Introducing circumcision into societies that do not presently have it in their culture should raise ethical concerns. Is it culturally appropriate to introduce circumcision into cultures that do not perform it? Is it acceptable to provide a therapeutic context - albeit without therapeutic need - to circumcisions in cultures which presently practice circumcision as a tribal rite? Is it right to reintroduce circumcision to cultures which have moved beyond child circumcision? Is it right to change local circumcision practices to introduce the American style of circumcision?

A further concern is that of the “circumcision apartheid” that may be introduced if circumcision is deemed the right thing. Will boys be cast out for “lack of circumcision”? Already there are reports of boys being bullied at school because their peers are circumcised and they are not. Sadly the boys who are victims of the bullying have been sent home until they get circumcised.[14]Thus the school colludes with the bullies to bring about the circumcision of these children rather than protecting them from the bullying and allowing them to retain their physical integrity.

It would of course be wrong to deny the introduction of circumcision on the basis that it is genital mutilation. Many medical procedures are mutilating and yet are still entirely appropriate in treatment practice provided they form part of a treatment hierarchy in which least invasive procedures are used in preference to more invasive ones and the mutilating treatment options kept as a treatment of last resort. As such, non-invasive measures such as ensuring that condoms, anti-viral drugs and vaccines (when developed) are available to those in poor countries must take precedence over the imposition of circumcision.

It is incumbent on the west to address the real problems of poor countries. Poverty itself is a risk factor for HIV and we must deal with this at source. We must ensure that African women are no so desperate that they have to sell sex to feed their children. We must ensure that condoms and pharmaceuticals are available to poor countries before we seek to impose American cultural practices - such as male circumcision - upon them. What are Africans to make of the fact that we demand that they don’t circumcise their girls but that they must circumcise their boys?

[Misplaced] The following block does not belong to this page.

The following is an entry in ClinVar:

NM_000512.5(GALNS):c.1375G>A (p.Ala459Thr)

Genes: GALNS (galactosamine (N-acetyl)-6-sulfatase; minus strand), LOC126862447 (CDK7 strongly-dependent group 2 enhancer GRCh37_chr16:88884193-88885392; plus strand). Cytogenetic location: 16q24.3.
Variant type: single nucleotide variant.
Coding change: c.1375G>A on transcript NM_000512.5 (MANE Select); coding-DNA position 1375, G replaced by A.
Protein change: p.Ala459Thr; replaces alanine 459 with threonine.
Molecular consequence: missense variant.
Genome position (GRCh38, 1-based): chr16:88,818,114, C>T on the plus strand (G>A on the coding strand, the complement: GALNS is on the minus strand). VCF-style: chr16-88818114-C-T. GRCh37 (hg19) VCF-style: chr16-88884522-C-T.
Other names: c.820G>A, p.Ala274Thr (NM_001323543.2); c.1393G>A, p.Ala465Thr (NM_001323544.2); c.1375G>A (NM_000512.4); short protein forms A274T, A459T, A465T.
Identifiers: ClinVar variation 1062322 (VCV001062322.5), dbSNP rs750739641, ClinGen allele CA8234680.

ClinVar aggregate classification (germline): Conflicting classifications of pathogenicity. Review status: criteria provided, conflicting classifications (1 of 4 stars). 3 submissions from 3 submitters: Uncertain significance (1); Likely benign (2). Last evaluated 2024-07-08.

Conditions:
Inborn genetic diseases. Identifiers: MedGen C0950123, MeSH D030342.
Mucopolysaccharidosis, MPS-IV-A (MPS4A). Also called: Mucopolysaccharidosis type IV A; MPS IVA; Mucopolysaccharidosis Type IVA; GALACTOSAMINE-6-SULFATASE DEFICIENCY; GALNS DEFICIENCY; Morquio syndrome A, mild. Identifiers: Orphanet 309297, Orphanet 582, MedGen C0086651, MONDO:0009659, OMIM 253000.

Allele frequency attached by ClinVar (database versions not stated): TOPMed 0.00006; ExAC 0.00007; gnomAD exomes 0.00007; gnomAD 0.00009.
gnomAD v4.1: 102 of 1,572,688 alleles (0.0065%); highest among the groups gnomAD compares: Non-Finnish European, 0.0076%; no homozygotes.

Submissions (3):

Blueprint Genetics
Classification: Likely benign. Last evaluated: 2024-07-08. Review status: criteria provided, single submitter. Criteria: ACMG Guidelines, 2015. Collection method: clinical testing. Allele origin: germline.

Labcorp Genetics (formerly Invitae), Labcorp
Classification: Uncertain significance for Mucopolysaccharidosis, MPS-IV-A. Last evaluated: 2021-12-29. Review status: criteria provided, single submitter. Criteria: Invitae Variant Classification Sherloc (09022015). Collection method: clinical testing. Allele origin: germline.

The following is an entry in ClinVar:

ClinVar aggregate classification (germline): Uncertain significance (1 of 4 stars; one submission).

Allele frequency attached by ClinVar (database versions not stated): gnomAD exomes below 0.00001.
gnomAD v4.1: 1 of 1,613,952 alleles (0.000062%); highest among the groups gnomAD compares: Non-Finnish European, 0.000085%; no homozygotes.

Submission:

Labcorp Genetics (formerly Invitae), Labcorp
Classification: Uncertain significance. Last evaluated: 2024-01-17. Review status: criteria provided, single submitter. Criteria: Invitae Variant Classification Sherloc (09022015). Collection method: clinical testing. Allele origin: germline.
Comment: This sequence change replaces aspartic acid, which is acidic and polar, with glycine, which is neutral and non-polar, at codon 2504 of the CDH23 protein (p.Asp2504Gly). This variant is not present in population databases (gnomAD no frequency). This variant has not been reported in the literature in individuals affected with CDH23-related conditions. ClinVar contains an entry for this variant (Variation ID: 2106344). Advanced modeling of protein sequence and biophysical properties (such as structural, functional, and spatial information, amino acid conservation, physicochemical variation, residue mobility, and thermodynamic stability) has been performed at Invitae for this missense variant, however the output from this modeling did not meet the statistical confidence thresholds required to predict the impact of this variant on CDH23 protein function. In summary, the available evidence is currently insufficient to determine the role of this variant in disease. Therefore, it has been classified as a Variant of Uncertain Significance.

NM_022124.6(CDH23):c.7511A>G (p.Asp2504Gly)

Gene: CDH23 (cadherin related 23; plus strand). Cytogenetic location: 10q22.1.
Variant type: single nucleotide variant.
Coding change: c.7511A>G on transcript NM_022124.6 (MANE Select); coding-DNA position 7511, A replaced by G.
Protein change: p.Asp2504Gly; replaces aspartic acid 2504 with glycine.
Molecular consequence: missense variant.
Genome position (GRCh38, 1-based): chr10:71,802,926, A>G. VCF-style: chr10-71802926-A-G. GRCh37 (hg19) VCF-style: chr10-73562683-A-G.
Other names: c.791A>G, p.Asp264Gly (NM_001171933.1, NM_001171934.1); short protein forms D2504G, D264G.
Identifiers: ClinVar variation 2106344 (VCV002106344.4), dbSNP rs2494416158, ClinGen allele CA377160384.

While Africa remains poor it could be a grave mistake to seek to introduce circumcision. The reality is that it will facilitate iatrogenic transmission of HIV, encourage male to female transmission[15]and bring about risk compensation. Another factor is that male circumcision may facilitate HIV transmission by reducing production of Langerin - a natural barrier to HIV transmission.[16]These factors could more than offset the 0.66 cases of HIV per hundred man years saved by introduction of male circumcision. We must never forget that the USA has the highest prevalence of male circumcision in the developed world and the highest prevalence of HIV. If in 20 years time male circumcision has made the HIV problems of Africa worse, it will then be very difficult to eradicate the practice.

References

1 http://www.bma.org.uk/ap.nsf/Content/malecircumcision2006, Accessed 8 March 2007.
2 Bailey RC and colleagues. Male circumcision for HIV prevention in men in Rakai, Uganda: a randomised trial. Lancet,2007:369;643-656.
3 Gray RH and colleagues. Male circumcision for HIV prevention in men in Rakai, Uganda: a randomised trial. Lancet,2007:369;657-666.
4 Williams N, Kapila L. Complications of circumcision. Brit J Surg 1993;80:1231-6.
5 Editors Choice. Knowing when not to operate. BMJ;318 (Anonymous leader).
6 Taylor JR, Lockwood AP, Taylor AJ. The prepuce: specialized mucosa of the penis and its loss to circumcision. Br J Urol 1996;77:291-295.
7 Taves D. The intromission function of the foreskin. Med Hypotheses. 2002 Aug;59(2):180-2.
8 Mills E, Siegfried N. Cautious optimism for new HIV/AIDS prevention strategies. Lancet. 2006 Oct 7;368(9543):1236.
9 Kwak C, Oh SJ, Lee A, Choi H. Effect of circumcision on urinary tract infection after successful antireflux surgery. BJU Int. 2004 Sep;94(4):627-9.
10 Fox M, Thomson M. A covenant with the status quo? Male circumcision and the new BMA guidance to doctors. J Med Ethics. 2005 Aug;31(8):463-9.
11 Hodges FM, Svoboda JS, Van Howe RS. Prophylactic interventions on children: balancing human rights with public health. J Med Ethics 2002;28(1):10-16.
12 Dickenson D. Children's informed Consent to Treatment: is the law an Ass? J Med Eth. 1994; 20:205-206.
13 Law Commission Consultation Paper No. 139 Consent in the Criminal Law, 1995.
14 http://www.news.com.au/story/0,23599,21224181-401,00.html,acessed 14 March 2007.
15 http://www.foxnews.com/story/0,2933,257559,00.html, accessed 9 March 2007.
16 de Witte L, Nabatov A, Pion M, Fluitsma D, de Jong MA, de Gruijl T, Piguet V, van Kooyk Y, Geijtenbeek TB. Langerin is a natural barrier to HIV-1 transmission by Langerhans cells. Nat Med. 2007 Mar;13(3):367-71.

Conflict of Interest

None declared